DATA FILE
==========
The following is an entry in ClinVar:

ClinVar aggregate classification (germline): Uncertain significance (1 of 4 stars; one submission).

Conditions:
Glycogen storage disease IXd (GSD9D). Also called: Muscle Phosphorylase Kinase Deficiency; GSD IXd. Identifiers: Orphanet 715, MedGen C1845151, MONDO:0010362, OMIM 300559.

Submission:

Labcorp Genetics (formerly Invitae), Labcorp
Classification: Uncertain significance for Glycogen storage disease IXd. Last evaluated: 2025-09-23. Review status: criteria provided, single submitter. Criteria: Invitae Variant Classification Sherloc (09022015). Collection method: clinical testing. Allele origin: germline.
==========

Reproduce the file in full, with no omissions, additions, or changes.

The following is an entry in ClinVar:

ClinVar aggregate classification (germline): Uncertain significance (1 of 4 stars; one submission).

Conditions:
Glycogen storage disease IXd (GSD9D). Also called: Muscle Phosphorylase Kinase Deficiency; GSD IXd. Identifiers: Orphanet 715, MedGen C1845151, MONDO:0010362, OMIM 300559.

Submission:

Labcorp Genetics (formerly Invitae), Labcorp
Classification: Uncertain significance for Glycogen storage disease IXd. Last evaluated: 2025-09-23. Review status: criteria provided, single submitter. Criteria: Invitae Variant Classification Sherloc (09022015). Collection method: clinical testing. Allele origin: germline.